Mon et al. (2006) worked on adsorption of four dye tracers on the sandy sediments in the laboratory using column method. Smart and Laidlaw (1977) examined the effect of different suspended sediment concentrations on the selected fluorescent tracers. They also applied different sediment types and studied the effect of sediment type on tracer adsorption. In this research, we selected uranine, eosin, and rhodamine B from fluorescent dye tracers which are among the most applied tracers in groundwater tracing studies. The other studied tracers include potassium permanganate from nonfluorescent dye tracers, which suits short distance tracing and has fast and simple detecting system, and sodium and potassium chloride from chemical salts of the most used tracers, again with the advantage of fast and simple field measurement. Some tracers might have been examined in earlier researches, but have been studied again to compare them with other tracers. The behavior of each tracer is evaluated under different physical/chemical factors including pH, temperature, salinity, and sunlight, as well as adsorption in porous media.
Measuring systems Shimadzu RF 1501 spectrofluorophotometer was used to detect fluorescent dyes uranine, rhodamine B, and eosin after calibration and adjusting for the appropriate excitation and emission wavelengths (Table 1). In order to measure sodium and potassium chloride, electrical conductivity of the samples was measured using Multimeter HACH Sension 156 instrument after calibration against salt concentration. For potassium permanganate, spectrophotometer HACH DR-2010 was used to measure salt concentration following calibration of concentration against color intensity. All measurements were performed according to ASTM standards.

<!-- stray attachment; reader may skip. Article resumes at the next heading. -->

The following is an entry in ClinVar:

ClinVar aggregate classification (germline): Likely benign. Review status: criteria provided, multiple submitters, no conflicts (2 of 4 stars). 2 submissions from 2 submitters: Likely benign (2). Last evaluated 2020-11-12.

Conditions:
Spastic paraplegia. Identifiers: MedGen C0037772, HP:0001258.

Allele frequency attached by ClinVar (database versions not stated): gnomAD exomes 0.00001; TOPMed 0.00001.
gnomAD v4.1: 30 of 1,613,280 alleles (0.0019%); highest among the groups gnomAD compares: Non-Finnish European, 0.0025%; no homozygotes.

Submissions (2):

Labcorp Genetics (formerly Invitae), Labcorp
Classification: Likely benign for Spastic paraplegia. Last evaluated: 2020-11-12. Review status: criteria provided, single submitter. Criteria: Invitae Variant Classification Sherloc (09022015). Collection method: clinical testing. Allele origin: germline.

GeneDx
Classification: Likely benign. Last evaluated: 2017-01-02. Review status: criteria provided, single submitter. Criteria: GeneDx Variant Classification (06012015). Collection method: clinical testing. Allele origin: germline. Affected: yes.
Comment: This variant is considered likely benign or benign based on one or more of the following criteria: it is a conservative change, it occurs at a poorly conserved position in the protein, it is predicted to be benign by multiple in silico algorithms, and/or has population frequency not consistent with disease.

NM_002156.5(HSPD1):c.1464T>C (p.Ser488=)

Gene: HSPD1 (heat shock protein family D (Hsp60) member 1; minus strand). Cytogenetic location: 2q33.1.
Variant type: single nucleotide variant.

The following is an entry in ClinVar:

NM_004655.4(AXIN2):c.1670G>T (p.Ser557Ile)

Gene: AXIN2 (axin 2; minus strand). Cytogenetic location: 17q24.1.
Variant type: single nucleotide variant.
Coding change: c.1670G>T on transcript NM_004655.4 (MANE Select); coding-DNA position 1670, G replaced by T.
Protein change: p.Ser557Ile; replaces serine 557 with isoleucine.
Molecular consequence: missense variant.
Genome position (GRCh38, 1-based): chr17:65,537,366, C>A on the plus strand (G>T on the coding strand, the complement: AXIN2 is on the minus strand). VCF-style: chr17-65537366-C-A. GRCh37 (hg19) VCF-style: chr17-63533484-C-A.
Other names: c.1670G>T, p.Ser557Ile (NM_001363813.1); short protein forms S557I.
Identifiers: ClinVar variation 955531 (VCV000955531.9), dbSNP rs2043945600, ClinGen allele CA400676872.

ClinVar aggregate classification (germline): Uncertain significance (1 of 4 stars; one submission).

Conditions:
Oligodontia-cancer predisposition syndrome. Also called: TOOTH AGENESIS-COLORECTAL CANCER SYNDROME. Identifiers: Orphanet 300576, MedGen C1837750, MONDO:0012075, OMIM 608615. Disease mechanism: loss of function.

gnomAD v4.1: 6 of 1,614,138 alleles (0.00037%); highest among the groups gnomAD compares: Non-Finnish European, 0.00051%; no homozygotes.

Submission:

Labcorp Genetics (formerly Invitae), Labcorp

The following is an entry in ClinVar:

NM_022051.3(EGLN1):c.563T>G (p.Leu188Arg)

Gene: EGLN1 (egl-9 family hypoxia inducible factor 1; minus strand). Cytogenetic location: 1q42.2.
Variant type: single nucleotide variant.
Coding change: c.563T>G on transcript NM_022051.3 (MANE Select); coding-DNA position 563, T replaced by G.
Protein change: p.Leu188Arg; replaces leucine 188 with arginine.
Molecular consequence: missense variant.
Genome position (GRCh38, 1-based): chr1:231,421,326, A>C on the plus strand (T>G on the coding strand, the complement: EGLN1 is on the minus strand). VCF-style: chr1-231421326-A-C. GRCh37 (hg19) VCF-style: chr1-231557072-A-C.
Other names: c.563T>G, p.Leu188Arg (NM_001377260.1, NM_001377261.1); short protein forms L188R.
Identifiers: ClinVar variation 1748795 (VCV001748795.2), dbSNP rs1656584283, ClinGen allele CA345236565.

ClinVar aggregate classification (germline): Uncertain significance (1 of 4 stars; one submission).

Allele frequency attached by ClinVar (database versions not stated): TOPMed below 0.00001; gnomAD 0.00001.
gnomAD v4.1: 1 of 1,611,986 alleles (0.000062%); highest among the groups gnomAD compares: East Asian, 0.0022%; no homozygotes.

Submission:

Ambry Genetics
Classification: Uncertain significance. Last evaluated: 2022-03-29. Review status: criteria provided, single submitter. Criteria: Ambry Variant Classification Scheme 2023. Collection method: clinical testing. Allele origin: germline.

Materials and methods Tracers Table 1 shows the formula, color index (CI), CAS number and excitation, and emission wavelengths for the three studied fluorescent tracers. Uranine is one of the most used dye tracers for hydrogeologic purposes (Benischke 2005). The tracer is an orange-red powder well soluble in water. Eosin is used less frequently than uranine and is supplied as a red crystal powder. Rhodamine B is another groundwater tracer used mainly in karstic terrains but less frequently than uranine and eosin. It is supplied as a powder with dark greenish color (Benischke 2005). Sodium chloride is the most used salt tracer for hydrogeologic purposes (Käss 1998). It is widely supplied as cooking salt, and its solubility in water is 360 g L−1 at 25 °C. Potassium chloride has some advantages when compared with sodium chloride, although it is used less frequently. The last tracer is potassium permanganate which is rarely used.